CC & V: economic multiplier

Pat Hill
Posted

With 522 employees and a $47 million annual payroll, Cripple Creek & Victor Mining Co. contributed $5,414,461 to the Teller County tax rolls last year. By 2015, CC & V expects to increase the number of employees to 630, in addition to 275 contractors on-site.

The enhanced hiring is related to the expansion of the mine as well as the mill. “We accept applications for open positions only,” said Jane Mannon, community affairs manager, in her annual report to the Teller County commissioners. “We get such a flood of applications that our HR (human resources) department is literally buried.”

The positions are posted on the CC & V website and at InfoMine website.

The average salary and benefits for employees is $85,000, the average hourly wage $32. Last year, the mine produced 230,794 ounces of gold.

Of $6.1 million the mine paid in state taxes, $1.9 million was a severance tax, some of which comes back to the county in the form of energy/mineral impact grants.

The realignment of Colo. 67, funded by CC & V, is the result of the mine-life extension to 2026. The road opened last September.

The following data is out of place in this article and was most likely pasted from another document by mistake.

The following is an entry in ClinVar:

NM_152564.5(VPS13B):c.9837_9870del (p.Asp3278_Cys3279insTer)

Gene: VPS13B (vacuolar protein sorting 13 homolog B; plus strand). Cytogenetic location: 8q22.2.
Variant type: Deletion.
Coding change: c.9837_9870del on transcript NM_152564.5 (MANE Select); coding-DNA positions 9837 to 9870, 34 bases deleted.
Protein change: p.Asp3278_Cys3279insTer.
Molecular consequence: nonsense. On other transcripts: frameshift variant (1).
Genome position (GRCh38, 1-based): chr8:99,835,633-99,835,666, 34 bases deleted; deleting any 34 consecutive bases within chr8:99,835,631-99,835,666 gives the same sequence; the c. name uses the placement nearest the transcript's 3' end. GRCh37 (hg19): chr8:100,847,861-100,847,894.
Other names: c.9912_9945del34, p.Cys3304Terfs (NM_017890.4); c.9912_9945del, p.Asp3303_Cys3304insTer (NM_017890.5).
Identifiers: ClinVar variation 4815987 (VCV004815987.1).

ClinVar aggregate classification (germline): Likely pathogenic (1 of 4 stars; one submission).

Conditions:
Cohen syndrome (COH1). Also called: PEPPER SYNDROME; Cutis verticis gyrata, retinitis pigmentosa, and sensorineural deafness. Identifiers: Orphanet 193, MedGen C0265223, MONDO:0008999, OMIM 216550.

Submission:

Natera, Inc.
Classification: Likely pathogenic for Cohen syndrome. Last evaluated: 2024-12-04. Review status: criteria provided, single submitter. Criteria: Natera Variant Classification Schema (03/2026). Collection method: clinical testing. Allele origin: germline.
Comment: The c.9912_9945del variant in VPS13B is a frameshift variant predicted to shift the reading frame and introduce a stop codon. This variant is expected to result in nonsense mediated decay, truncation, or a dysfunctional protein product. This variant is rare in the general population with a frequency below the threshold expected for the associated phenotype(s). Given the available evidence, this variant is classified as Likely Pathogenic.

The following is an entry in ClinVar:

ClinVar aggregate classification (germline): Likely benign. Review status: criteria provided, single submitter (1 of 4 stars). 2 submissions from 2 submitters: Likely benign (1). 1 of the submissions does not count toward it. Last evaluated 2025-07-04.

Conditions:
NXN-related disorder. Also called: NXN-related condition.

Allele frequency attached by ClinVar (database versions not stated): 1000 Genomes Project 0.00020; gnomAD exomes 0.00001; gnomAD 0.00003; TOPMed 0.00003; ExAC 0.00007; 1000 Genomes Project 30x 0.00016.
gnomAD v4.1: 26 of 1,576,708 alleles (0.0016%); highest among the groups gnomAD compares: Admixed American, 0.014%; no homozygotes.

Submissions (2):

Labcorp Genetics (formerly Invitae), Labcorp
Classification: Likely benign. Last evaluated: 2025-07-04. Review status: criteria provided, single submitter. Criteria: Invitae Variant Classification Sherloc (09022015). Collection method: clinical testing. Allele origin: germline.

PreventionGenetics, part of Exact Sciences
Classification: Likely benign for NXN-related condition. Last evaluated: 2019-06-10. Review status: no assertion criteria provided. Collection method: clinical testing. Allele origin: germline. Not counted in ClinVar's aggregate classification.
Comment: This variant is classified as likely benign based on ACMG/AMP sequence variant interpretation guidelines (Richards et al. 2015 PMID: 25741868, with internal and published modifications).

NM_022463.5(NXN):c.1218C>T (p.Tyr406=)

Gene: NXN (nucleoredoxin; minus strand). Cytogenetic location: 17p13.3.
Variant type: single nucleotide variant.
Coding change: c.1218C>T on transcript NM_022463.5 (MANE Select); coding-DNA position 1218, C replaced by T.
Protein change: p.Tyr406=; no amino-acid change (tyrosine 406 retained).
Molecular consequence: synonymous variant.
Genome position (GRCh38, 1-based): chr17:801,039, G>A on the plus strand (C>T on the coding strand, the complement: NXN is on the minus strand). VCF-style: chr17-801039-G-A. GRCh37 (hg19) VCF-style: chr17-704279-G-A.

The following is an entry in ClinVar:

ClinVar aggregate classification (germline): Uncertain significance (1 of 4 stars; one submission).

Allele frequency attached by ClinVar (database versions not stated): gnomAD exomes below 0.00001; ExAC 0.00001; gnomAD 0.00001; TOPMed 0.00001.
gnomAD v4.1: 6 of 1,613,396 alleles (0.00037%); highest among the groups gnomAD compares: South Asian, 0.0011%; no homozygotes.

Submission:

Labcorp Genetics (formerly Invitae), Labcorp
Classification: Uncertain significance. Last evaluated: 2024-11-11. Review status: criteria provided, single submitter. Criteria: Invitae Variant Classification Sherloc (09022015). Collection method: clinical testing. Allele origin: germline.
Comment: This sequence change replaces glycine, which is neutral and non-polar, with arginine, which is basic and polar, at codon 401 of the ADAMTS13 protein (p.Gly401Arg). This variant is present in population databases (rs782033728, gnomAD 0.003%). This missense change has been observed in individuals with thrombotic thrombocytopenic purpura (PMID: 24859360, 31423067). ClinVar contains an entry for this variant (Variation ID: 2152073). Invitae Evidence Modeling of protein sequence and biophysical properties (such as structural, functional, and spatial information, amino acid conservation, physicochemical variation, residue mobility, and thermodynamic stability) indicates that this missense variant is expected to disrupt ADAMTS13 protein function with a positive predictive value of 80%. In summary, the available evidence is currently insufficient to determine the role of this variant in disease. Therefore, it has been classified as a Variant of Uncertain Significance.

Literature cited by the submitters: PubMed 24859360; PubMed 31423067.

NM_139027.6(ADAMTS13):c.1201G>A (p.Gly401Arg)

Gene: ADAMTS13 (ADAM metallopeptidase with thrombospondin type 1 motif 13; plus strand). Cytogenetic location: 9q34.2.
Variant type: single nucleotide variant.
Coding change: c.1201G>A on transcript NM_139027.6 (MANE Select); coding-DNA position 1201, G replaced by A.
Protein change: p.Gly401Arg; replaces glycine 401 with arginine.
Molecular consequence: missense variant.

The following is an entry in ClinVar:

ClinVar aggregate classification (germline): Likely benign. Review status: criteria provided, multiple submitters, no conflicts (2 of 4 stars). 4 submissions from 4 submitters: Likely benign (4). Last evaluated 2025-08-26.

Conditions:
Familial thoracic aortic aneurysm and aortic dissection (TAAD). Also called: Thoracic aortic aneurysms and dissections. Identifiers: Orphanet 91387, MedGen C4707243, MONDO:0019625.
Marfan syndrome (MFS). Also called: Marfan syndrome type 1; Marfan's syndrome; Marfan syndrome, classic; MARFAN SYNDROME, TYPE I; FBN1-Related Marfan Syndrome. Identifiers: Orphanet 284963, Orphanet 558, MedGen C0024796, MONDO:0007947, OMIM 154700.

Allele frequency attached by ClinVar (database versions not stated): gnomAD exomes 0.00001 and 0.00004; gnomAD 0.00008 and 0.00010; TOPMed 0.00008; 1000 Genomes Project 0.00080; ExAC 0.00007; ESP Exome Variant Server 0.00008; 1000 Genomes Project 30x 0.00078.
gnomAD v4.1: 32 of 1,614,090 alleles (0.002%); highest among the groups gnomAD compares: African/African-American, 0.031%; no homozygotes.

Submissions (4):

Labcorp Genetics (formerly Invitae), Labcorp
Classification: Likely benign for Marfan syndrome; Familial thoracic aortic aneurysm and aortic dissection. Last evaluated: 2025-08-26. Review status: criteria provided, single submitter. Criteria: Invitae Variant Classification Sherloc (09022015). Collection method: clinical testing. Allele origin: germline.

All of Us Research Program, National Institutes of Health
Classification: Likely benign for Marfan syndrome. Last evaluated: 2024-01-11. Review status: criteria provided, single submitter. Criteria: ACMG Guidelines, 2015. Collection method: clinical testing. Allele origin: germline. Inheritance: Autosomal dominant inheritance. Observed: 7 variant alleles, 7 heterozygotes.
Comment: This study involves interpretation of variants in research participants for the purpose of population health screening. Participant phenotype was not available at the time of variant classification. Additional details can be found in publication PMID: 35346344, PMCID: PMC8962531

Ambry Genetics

Along with producing gold from the land, CC & V has pledged to rehabilitate the land. “We start some tree removal in the north Cresson area, which is in the Cripple Creek view shed,” she said. ”One of the things we committed to outside of the mine area was to thin some of the pine trees in the aspen grove which, hopefully, will help propagate those aspen groves.”

In addition to the news about the mine’s economic heft, the mine’s donation to the capitol dome brought the most publicity statewide.

“Our favorite project of the year is the state capitol dome,” Mannon said, clicking on a photograph of the completed dome in Denver. “They actually flew a drone to take the picture.”

The mine donated 75 ounces of gold which was sent to artisans in Italy who transformed the gold into gold leaf. The leaf covered 5,689 square feet of the entire dome.

“They supported the copper from behind, so, hopefully, it won’t get so beat up by hail,” Mannon said, adding that state officials have schedule a dedication and ribbon-cutting ceremony Aug. 1.

Mannon was accompanied at the commissioners’ meeting by the mine’s General Manager Ray Dubois and Environmental Manager Tim Comer.